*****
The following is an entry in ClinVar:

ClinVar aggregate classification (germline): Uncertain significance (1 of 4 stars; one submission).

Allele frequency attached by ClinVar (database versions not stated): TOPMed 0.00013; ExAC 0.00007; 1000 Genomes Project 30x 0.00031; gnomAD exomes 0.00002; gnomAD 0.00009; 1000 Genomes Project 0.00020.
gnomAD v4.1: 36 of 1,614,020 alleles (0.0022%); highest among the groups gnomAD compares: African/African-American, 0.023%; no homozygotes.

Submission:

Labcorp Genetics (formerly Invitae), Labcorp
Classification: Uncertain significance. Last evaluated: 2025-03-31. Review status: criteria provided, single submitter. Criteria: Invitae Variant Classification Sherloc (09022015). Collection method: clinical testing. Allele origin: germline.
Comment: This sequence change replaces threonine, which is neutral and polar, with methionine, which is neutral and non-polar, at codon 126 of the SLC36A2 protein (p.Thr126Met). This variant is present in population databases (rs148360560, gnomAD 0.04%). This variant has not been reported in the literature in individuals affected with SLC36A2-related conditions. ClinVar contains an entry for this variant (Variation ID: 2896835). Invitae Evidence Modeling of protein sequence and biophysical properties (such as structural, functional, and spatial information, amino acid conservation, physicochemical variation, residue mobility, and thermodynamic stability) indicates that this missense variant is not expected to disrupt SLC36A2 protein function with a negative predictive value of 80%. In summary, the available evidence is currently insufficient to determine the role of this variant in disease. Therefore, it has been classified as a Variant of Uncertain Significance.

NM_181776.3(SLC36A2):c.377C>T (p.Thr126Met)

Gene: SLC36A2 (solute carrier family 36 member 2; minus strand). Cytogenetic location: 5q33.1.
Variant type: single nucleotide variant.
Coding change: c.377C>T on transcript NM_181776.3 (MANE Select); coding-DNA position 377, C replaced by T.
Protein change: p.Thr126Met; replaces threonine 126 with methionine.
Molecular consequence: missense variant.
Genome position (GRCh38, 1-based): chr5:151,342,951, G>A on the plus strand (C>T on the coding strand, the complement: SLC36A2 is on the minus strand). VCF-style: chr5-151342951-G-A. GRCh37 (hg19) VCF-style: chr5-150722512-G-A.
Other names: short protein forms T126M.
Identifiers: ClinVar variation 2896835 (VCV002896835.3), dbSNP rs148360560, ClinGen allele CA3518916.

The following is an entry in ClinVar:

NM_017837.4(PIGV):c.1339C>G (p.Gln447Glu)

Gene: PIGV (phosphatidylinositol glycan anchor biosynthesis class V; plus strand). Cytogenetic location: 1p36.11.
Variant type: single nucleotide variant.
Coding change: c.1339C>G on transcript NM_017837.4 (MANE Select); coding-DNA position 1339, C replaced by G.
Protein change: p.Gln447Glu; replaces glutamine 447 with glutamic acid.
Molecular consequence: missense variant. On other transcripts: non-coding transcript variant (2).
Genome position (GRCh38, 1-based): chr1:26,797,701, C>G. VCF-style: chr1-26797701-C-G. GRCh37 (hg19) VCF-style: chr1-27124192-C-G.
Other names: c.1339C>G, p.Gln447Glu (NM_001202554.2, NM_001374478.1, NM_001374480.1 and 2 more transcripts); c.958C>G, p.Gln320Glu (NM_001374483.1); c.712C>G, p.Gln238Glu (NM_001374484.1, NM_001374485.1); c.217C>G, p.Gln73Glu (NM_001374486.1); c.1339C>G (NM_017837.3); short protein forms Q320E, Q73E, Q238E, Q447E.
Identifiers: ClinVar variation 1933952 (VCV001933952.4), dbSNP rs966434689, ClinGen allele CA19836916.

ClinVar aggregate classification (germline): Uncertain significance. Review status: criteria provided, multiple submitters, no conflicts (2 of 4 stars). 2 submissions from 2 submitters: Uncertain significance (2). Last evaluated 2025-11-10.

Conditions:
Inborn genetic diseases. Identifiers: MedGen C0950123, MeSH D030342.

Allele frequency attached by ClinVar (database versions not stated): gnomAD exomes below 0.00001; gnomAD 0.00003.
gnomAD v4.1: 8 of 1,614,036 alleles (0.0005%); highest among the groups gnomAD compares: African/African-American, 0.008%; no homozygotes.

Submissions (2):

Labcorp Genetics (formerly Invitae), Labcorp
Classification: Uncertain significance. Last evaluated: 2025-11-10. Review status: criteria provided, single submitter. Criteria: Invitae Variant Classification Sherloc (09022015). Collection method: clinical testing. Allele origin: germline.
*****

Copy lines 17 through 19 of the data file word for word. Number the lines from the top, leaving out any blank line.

Identifiers: ClinVar variation 2896835 (VCV002896835.3), dbSNP rs148360560, ClinGen allele CA3518916.

The following is an entry in ClinVar:

NM_017837.4(PIGV):c.1339C>G (p.Gln447Glu)